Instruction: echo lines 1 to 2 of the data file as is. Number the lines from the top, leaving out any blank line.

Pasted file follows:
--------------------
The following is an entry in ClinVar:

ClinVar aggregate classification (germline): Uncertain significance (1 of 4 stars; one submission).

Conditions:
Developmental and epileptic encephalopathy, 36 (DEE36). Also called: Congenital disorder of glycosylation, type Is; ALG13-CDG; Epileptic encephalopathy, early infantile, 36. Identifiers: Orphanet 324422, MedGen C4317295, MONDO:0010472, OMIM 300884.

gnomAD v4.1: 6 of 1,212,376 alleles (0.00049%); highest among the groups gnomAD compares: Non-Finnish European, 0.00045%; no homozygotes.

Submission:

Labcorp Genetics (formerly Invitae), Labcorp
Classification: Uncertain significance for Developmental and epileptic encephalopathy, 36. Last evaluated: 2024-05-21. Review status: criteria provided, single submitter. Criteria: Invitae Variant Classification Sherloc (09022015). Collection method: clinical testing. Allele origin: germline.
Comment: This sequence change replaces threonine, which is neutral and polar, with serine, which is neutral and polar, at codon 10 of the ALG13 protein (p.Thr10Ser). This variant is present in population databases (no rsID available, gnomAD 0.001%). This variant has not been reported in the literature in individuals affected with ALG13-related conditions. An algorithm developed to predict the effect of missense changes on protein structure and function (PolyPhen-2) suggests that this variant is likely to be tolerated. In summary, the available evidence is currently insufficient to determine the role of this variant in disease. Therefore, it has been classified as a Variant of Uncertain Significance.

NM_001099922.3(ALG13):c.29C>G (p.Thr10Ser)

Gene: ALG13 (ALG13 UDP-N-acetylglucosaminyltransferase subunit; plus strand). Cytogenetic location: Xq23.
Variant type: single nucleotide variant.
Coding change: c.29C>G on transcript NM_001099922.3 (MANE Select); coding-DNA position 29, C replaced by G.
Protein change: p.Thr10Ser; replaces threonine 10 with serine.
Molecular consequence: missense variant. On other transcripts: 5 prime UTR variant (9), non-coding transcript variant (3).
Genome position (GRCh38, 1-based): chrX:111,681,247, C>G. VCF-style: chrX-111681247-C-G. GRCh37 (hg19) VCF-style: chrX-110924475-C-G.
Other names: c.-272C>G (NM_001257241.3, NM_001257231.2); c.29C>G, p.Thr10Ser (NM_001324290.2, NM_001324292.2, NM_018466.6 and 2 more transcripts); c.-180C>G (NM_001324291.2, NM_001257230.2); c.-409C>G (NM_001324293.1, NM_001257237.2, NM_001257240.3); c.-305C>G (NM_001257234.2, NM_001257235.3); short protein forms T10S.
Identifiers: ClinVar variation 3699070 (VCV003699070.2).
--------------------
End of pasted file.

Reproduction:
The following is an entry in ClinVar:

ClinVar aggregate classification (germline): Uncertain significance (1 of 4 stars; one submission).